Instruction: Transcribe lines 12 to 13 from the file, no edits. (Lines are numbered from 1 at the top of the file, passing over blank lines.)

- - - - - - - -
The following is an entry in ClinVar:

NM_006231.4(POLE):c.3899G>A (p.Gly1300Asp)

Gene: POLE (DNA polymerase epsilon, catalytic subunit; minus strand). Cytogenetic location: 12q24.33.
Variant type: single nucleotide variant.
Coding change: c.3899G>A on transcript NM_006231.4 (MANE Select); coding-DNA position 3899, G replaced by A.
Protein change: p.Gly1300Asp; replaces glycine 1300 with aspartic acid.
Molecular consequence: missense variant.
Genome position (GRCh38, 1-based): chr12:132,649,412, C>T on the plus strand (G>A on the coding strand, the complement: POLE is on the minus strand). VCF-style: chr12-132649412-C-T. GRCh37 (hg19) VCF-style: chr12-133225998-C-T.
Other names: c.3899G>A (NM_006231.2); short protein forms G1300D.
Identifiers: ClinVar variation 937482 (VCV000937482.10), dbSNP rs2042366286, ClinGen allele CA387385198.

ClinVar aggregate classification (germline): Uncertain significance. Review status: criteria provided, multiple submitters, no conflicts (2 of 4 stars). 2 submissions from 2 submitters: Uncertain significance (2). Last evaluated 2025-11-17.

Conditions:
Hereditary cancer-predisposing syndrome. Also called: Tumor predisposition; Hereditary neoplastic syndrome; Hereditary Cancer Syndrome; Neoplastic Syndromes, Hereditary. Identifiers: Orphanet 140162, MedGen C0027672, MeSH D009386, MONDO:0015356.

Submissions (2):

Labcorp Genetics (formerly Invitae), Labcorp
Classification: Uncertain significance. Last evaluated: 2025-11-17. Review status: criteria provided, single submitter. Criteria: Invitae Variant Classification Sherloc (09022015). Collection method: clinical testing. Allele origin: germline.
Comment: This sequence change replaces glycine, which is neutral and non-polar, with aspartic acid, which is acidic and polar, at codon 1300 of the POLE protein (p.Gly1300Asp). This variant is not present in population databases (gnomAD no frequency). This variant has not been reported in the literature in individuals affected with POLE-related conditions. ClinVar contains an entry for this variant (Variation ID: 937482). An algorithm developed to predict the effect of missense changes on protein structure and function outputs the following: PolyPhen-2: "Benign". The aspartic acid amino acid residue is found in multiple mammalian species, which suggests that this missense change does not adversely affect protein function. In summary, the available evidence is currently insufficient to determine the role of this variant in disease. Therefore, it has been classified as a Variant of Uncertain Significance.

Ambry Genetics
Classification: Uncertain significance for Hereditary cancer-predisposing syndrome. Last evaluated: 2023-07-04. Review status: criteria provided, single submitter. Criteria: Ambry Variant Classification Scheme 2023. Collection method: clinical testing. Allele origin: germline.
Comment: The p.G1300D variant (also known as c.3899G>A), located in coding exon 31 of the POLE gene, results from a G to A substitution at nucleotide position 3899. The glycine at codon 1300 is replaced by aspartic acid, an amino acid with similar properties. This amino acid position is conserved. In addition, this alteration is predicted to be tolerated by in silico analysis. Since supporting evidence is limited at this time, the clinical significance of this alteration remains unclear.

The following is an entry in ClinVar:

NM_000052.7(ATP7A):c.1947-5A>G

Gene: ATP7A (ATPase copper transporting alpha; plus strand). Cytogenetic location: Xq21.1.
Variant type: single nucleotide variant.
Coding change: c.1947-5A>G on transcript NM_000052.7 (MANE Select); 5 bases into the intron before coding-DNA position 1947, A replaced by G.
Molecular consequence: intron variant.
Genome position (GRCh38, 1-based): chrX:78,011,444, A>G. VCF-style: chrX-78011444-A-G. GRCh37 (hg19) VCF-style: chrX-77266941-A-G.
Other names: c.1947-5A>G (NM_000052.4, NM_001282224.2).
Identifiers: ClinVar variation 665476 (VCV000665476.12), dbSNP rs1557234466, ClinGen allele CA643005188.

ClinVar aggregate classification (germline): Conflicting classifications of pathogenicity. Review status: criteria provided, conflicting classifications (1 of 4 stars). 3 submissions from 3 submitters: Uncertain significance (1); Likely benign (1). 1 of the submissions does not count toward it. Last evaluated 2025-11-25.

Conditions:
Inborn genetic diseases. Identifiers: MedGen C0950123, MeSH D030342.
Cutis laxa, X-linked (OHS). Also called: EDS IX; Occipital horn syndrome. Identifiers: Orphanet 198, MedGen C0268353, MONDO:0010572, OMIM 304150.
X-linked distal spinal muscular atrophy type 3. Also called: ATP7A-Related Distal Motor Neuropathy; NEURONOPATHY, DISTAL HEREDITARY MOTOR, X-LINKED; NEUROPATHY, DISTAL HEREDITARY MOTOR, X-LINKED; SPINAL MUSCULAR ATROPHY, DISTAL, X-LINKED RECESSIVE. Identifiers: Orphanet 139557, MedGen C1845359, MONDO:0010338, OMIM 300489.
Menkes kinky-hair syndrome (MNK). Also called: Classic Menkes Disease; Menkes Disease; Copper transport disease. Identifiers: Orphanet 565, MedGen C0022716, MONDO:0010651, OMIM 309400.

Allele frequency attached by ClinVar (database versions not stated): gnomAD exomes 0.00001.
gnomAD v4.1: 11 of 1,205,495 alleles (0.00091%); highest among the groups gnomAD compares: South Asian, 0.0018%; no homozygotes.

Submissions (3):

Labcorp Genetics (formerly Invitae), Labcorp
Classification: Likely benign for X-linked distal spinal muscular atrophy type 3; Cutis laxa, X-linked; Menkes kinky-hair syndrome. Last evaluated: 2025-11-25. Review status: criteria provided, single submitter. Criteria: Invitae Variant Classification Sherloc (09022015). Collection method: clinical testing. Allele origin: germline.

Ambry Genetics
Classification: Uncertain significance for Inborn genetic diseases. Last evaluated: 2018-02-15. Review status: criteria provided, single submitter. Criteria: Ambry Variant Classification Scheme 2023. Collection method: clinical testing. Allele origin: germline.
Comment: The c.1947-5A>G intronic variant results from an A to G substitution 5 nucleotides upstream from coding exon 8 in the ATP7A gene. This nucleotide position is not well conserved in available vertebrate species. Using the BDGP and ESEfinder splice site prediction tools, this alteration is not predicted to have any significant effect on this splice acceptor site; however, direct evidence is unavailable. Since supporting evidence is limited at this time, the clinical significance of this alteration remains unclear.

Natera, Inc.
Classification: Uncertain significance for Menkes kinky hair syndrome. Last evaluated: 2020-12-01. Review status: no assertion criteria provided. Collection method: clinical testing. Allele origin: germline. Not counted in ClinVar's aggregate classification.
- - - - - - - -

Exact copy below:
Conditions:
Hereditary cancer-predisposing syndrome. Also called: Tumor predisposition; Hereditary neoplastic syndrome; Hereditary Cancer Syndrome; Neoplastic Syndromes, Hereditary. Identifiers: Orphanet 140162, MedGen C0027672, MeSH D009386, MONDO:0015356.